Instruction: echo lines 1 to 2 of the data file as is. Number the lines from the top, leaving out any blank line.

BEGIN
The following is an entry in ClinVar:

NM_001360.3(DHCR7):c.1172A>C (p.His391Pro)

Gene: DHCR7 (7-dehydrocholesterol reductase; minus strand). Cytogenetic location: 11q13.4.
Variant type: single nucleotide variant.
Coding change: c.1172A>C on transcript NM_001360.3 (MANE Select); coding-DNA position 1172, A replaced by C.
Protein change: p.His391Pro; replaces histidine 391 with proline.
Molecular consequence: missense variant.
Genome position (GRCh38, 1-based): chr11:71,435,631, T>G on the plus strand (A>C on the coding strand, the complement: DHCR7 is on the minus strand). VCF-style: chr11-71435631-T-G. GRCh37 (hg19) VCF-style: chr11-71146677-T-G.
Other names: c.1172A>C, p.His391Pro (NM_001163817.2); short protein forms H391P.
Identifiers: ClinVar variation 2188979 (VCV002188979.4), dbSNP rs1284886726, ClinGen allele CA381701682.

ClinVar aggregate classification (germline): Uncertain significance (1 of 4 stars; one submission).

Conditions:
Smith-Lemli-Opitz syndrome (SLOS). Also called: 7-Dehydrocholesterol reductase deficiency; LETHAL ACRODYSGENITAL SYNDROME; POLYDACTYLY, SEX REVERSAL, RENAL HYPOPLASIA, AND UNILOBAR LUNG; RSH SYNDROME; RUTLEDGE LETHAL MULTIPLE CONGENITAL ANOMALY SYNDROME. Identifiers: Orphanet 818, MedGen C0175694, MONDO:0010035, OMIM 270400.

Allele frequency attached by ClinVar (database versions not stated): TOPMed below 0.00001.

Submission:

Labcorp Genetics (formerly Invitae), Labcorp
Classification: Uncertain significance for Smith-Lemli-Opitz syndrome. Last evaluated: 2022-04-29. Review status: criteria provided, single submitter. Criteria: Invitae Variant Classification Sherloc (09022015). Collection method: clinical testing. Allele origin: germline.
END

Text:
The following is an entry in ClinVar:

NM_001360.3(DHCR7):c.1172A>C (p.His391Pro)